There's a lot going on in this dark and confusing passage, but I was reading it the other day and something in particular struck me as odd.  In 1 Samuel 15:28, Samuel turns to leave Saul and Saul, afraid of the political ramifications of this public withdrawal of Samuel's support, attempts to detain him.  Now a-days we might say, "he was worried about the optics."  So he catches hold of Samuel's robe, which tears in the subsequent tussle, and in that moment he becomes his own prophetic object lesson:  just as Saul has torn the Prophet's robe in his efforts literally to seize the bearer of the Prophetic Word, so too YHWH will tear the Kingdom from him because he has metaphorically seized on the Prophetic Word and used it to his own ends (i.e. he seized on the prophetic commandment to attack the Amalekites, but used it as a license to loot and pillage for political gain). 

And here's where things get both convicting and freeing.  Samuel's precise words are:  "The Lord has torn the kingdom of Israel from you today and has given it to ..."

To whom?

"One of your neighbours, who is better than you" is how we translate the verse in English, and this is accurate, but the actual word is reyah, which means "friend/close companion."  I don't want to make an exegetical mountain out of a linguistic molehill here: there is a Hebrew word for "intimate friend/confidant" (côwdh) and that's not the word that's being used here, but there's also a word for neighbor (shachen) and that word's not being used either.  The word is reyah; and the nuance, I think, points us to someone of more significance than simply "one of Saul's neighbors."  Because, the reyah in question, we'll find out later, is none other than King David himself, who will indeed become Saul's close companion before he becomes Saul's replacement.   But at this point, the Prophetic Word is just left echoing ominously.  God has rejected Saul and has chosen his reyah, his close companion who "is better than him," to replace him as the Lord's Annointed.

I read this verse the other evening and as the weight of the word-choice sunk in, it seemed to me that God was saying:  "Oh yeah; I've also rejected you as Messiah, too, Dale, and given that role to a close companion of yours, who is far better than you."  And as that prophetic word sunk in, God gently started to show me ways I've been "playing Messiah," or have done in the past.  I won't share those here, except to say that they're the same kind of ways we all, I think, play Messiah -- in our churches, in our families, in our marriages, in our relationships, in our spheres of influence -- by trying to "fix," or "reign-over" or "own" or "save" ourselves and those around us.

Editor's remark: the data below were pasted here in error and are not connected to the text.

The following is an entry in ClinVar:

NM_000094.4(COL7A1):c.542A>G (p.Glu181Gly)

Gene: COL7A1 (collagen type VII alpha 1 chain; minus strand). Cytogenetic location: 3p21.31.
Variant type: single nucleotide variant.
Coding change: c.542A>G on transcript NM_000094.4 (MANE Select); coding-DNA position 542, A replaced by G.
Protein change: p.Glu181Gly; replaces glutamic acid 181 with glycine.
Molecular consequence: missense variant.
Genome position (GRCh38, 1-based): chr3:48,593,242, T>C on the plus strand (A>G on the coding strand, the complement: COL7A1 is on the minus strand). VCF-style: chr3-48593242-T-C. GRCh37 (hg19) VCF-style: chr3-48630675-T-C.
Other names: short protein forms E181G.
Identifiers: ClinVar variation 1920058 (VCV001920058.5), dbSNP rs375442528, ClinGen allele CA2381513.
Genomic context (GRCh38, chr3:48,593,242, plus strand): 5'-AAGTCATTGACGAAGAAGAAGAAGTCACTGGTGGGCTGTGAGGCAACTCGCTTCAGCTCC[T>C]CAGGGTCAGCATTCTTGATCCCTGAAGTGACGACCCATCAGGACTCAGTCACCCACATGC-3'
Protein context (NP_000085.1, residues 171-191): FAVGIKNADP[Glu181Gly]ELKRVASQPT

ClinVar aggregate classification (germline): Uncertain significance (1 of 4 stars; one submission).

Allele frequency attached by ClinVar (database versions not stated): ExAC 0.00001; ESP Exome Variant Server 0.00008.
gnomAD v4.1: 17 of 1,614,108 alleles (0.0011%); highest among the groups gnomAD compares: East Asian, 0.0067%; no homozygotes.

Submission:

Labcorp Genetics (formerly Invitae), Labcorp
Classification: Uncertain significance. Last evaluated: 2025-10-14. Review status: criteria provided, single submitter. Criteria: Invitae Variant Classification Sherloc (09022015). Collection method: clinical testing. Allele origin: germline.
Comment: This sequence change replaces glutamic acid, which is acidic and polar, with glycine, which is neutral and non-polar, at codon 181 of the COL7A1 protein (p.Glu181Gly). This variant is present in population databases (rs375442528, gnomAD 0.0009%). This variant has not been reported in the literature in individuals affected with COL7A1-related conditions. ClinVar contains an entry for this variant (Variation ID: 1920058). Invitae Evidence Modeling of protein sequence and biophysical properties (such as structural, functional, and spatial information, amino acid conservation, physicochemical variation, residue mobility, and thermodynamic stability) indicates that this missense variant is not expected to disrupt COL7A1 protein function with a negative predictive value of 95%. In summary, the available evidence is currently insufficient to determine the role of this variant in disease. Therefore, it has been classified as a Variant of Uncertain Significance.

God showed me some of my own efforts at self-Messiahship for what they were, and assured me that it's just not my job anymore.  I'm a reject Messiah.

And there is something convicting about this, but also deeply liberating:  God has rejected us all, with Saul, as Messiah, and has turned that onerous responsibility over to a close companion of ours-- a true reyah who is infinitely better at this role than us.  And he, we will discover if we will chose a path different than Saul's, he is the true "Beloved" whom David only prefigured and who delights (like he said it John 15) he delights to call us friends, rejected Messiahs though we are.

1 comments:

Tyler Lane said...

An excellent and challenging word.
How often have I found myself feeling that I must fix, or save or take charge of things? Even worse, how many times have I tried to do so, and caused more damage in the process? Reading this makes me feel even more humbled, and grateful for God's Grace and Forgiveness.